Asbestos is a problem that has many investors worried. Here, Smart Property Investment delves into how to identify and sort out this problem.
Finding asbestos isn’t the end of your investing journey. In fact, “Asbestos was used in over 3,000 building applications” until it was made illegal in a complete ban in 2003, Thunderstruck Asbestos Removal’s director, Gordon Barr, said.
These 'applications' included anything from “roofing, gutters, downpipes, cladding, vinyl sheeting, vinyl tiles, fencing, fence capping, weatherboards, pipe lagging, air vents [and] pipes,” he explained.
In fact, the majority of areas within a home (both external and internal) may contain asbestos.
“Three types of asbestos and combinations of them were used blue (crocidolite) white (chrysotile) and brown (amosite) in a cement matrix.
“If inhaled, even in small quantities, this can lead to a painful death.”
Any building erected before the 1990s is highly likely to contain asbestos and a building and pest inspection will only pick up on it “where it is done by a qualified builder with extensive renovation experience and there is a specific request,” said Mr Barr.
Before undertaking renovations, properties that may contain this material should have an asbestos survey undertaken by a competent Licensed Asbestos Removalist.
Two terms thrown around a lot are 'Friable' and 'Non Friable'. These terms relate to how dangerous asbestos is, based on the ability of the material to release fibres into the air. Friable asbestos is easily crumbled, turned to powder or broken by hand. Non-friable does not have this quality, and is therefore seen to be safer.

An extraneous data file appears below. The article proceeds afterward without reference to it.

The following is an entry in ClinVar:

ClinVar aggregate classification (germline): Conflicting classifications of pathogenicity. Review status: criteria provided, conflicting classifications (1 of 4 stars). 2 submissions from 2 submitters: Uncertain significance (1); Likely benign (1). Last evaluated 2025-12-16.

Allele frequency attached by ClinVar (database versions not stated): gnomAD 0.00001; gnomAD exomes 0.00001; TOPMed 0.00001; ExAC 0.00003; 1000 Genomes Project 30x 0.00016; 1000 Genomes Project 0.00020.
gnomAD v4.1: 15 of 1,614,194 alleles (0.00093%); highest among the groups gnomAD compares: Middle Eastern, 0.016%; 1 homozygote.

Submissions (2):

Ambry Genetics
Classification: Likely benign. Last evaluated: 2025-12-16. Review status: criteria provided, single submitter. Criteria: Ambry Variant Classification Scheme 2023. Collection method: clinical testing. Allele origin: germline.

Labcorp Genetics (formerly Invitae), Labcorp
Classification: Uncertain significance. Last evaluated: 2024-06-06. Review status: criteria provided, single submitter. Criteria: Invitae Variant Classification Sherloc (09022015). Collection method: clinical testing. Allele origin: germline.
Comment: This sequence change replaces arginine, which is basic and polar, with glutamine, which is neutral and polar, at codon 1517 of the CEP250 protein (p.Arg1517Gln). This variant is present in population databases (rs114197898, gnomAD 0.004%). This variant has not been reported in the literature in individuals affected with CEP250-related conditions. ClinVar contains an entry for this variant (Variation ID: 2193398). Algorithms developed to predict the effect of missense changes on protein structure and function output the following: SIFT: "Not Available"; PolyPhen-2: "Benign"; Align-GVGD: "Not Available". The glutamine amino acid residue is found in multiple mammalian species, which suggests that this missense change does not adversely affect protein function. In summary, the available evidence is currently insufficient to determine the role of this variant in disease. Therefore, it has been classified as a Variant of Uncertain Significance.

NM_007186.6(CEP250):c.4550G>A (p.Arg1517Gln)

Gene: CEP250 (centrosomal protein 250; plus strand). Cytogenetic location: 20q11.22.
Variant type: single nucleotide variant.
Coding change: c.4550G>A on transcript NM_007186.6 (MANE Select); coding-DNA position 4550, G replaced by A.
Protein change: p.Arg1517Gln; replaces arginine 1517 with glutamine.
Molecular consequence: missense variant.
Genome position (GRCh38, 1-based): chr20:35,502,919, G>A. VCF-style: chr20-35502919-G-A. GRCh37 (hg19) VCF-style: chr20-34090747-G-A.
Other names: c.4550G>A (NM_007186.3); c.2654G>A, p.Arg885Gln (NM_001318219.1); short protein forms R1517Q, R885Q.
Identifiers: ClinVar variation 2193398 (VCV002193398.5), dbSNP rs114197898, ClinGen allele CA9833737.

Friable asbestos must not be touched by an unlicensed renovator. Rules regarding non-friable asbestos, however, differ in each state.
For the majority of homeowners, owner builders and DIY renovators, if more than 10 square metres of bonded asbestos is being removed, and the asbestos is non-friable, a licence is required.
Safety precautions must be taken, asbestos waste needs to be double wrapped/bagged in thick plastic, taped closed and labeled correctly. It must be disposed of at an approved council site. It must never be cleaned or cut with power tools. It cannot be stored, sold or given away.
These items should be checked under each state and territory’s laws.
NSW Government - ‘Fibro and Asbestos – Homeowners and Renovators Guide’
Queensland Government - ‘Asbestos: A home renovator’s and tradesperson’s guide for minor work in domestic buildings’
Federal Government Health Department - ‘ASBESTOS: A guide for householders and the general public’
Australian Asbestos Network – DIY Renovators Guide
Asbestos Awareness Week campaign - Get smart about asbestos (Don't Play Renovation Roulette)
- Have you found asbestos in any of your own renovations before? Tell us your story: [email protected]